Musings on Conflict Resolution


Rahul Bajaj


            I am neither a scholar nor a Gandhian.  I have been in the rough and tumble of business. But I value and try to remain true to the legacy of my family and these institutions.


     These days the words of Yeats echo, "The best lack all conviction, while the worst are full of passionate intensity" (From the poem The Second Coming).  These are times of bewilderment. But as Umberto Eco in his essay on Roots of Conflict says, "it is at times of bewilderment that the weapon of analysis and criticism comes into its own".  I hope that in an atmosphere of trust, and the desire to get to the root of the problem and its solution, we will develop some leads at this gathering.


     Why are conflicts increasing ? What is the psychological basis for this increase? What are the sociological factors abetting violence.  What are the economic factors ?  Are they poverty, the development processes itself or the competition for resources?  I presume your discussions would centre around such questions and more.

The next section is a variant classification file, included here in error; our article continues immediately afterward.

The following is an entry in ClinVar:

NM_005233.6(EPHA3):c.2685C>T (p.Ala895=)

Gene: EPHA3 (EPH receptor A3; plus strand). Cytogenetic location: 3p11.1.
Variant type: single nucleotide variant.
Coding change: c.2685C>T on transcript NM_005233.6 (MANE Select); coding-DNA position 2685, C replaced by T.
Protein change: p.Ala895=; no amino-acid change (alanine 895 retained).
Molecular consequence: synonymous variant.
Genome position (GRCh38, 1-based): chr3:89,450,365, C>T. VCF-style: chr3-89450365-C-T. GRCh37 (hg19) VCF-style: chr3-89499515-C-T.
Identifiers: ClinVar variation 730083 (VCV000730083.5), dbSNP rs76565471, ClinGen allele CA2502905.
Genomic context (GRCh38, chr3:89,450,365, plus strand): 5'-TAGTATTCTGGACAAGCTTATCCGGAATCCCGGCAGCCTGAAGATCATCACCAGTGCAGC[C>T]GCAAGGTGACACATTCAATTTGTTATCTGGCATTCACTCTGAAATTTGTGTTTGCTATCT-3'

I am impressed by western society's proactive thinking on social issues.  It is interesting to note that the Carnegie Commission on Preventing Deadly Conflict was set up in 1997 to ponder on the events at Kosovo and Rwanda; but the issues they discuss resonate in Afghanistan.


     To quote the Carnegie Commission "War and mass violence usually result from deliberate political decisions".


     It also notes that across the globe, intrastate wars now outnumber inter-state tensions.  Be it the EFTA in Spain or the Basques in France or the many mutinies in our own land, the Kurds in Turkey, the Chechens in Russia, LTTE in Sri Lanka, tribes fighting each other in some African countries.


     One of the persons connected with the Carnegie Commission, Scott Appleby, explored the link between religion and the stoking and ebbing of violence, in his essay -The Ambivalence of the Sacred-Religion, Violence and Reconciliation.  He puts forth the thesis that the solution to religious conflict may lie within the religious community.